Over the past several months I’ve been taking a writing class about the novel at a local university. Naturally, I’m working on a project about piracy. Recently my chapter was workshopped and one of the comments I received was, “The person seems too ambiguous to be a pirate. They’re supposed to be these pillaging swashbucklers looking for treasure.” This comment stuck with me until I was finally allowed to speak.
“I deliberately left it ambiguous,” I said. “Many pirates did not consider themselves to be pirates and lots of those people were not that violent. And buried treasure is more of a myth.”
My goal: To upend the Hollywood trope of the antiheroic pirate off to search for buried treasure.
Well, despite this image and caption I will allow myself a Jack Sparrow quote: “Not all treasure is silver and gold, mate.”
But I digress. I’ve written about my thoughts on buried treasure and how it became part of the pirates’ narrative before so I won’t spend time going into that here.
The vast majority of pirates were skilled sailors who wanted to make more money than they would working on a merchant ship or in the Navy. They had families to support and important roles in their communities.
Were some pirates violent? Definitely. Did they attack ships and kill for the sole purpose of stealing goods and supplies? Absolutely. After all, the definition of a pirate is one who robs and murders on a body of water.
Yes, there were many pirates who signed up for this life indefinitely but the majority only intended to work as a pirate for a year or two before retiring back home to lead a simple life.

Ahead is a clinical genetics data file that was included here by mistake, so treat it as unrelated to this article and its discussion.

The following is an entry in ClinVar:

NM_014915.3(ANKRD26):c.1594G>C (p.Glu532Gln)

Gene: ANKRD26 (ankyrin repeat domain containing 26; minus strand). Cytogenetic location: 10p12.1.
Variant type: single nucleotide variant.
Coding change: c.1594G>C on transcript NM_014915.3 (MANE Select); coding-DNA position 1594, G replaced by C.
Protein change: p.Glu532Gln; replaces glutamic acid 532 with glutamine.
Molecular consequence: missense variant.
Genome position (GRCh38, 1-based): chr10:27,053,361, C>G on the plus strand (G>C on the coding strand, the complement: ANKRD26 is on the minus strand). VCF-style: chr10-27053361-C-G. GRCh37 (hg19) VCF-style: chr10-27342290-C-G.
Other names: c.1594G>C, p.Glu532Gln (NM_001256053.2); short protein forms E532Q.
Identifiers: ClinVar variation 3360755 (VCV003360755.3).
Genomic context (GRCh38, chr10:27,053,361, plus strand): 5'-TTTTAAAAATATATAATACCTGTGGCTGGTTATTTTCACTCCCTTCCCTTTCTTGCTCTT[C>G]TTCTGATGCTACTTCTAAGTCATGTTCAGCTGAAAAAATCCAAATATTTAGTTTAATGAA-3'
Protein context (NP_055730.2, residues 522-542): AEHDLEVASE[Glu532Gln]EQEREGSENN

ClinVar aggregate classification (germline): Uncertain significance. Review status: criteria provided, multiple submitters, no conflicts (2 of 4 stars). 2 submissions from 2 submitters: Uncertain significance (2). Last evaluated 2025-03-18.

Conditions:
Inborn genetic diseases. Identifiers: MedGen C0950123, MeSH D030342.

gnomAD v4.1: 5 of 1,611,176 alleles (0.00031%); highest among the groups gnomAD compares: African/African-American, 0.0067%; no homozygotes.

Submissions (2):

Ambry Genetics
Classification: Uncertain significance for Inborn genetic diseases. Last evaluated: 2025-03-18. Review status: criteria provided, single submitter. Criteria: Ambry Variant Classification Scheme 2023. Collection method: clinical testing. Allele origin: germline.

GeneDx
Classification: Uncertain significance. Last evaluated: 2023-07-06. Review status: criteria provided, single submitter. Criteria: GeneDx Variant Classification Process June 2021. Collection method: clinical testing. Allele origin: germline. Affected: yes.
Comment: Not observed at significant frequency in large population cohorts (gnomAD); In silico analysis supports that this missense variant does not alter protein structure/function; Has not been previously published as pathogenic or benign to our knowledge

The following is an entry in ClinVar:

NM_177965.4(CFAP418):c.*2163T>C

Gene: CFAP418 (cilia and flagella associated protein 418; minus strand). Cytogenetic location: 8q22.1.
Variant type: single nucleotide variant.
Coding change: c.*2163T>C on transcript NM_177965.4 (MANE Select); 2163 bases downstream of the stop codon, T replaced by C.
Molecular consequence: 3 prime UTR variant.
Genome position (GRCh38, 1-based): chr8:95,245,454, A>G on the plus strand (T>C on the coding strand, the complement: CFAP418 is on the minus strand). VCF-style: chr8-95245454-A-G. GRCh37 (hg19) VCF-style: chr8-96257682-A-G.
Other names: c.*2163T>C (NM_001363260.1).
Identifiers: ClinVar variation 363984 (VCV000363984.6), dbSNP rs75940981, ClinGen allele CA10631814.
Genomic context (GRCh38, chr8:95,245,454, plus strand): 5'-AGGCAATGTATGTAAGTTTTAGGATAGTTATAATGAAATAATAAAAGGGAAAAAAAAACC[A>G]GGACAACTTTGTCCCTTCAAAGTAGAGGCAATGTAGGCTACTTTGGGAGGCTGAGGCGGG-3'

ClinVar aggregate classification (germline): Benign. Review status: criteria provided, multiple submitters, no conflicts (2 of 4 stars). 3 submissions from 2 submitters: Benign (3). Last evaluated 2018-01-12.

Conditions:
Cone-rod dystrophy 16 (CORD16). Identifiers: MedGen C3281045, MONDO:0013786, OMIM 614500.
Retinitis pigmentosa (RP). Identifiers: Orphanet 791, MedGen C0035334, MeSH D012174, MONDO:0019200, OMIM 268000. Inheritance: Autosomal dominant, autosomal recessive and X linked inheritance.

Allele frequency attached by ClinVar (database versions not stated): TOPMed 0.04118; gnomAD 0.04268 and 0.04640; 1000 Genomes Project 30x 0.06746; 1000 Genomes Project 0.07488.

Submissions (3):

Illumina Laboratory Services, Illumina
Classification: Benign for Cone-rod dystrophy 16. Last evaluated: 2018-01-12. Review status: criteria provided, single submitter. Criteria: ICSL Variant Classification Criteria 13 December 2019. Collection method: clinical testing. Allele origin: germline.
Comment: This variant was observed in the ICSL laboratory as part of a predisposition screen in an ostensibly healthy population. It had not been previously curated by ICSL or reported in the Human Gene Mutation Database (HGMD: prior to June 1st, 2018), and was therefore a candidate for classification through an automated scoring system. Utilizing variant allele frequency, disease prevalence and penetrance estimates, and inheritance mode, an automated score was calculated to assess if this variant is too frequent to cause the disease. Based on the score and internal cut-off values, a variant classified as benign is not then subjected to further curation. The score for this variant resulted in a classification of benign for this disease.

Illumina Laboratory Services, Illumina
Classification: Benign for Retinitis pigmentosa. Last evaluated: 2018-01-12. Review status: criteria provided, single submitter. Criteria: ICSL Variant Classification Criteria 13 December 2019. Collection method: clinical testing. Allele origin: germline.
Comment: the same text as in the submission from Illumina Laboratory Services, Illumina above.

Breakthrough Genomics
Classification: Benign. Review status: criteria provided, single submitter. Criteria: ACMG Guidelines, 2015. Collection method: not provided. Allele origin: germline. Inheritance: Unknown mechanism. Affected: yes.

To be a pirate, one just had to be a skilled sailor…with some moral ambiguity of course. The Navigation Acts blocked trade outside Britain into their colonies so the purpose of many pirates was to also act as smugglers in the American colonies. While this meant they mostly attacked foreign ships, they were not above stealing from their own countrymen with the intention of selling goods illicitly.
Pirates’ actions brought in wealth and revenue into the American colonies as the British worked to establish their empire. Despite their crimes, they played just as important a role in the establishment of the colonies as colonial officials. (Although the moral debates of these actions are a much larger subject…)
Mark Hanna, Pirate Nests and the Rise of the British Empire, 1570 – 1740, UNC Press, 2015
This American Life, “I Am Not A Pirate,” May 5, 2017.
Ben Franklin’s World, “Mark Hanna, Pirates & Pirates Nests in the British Atlantic World.”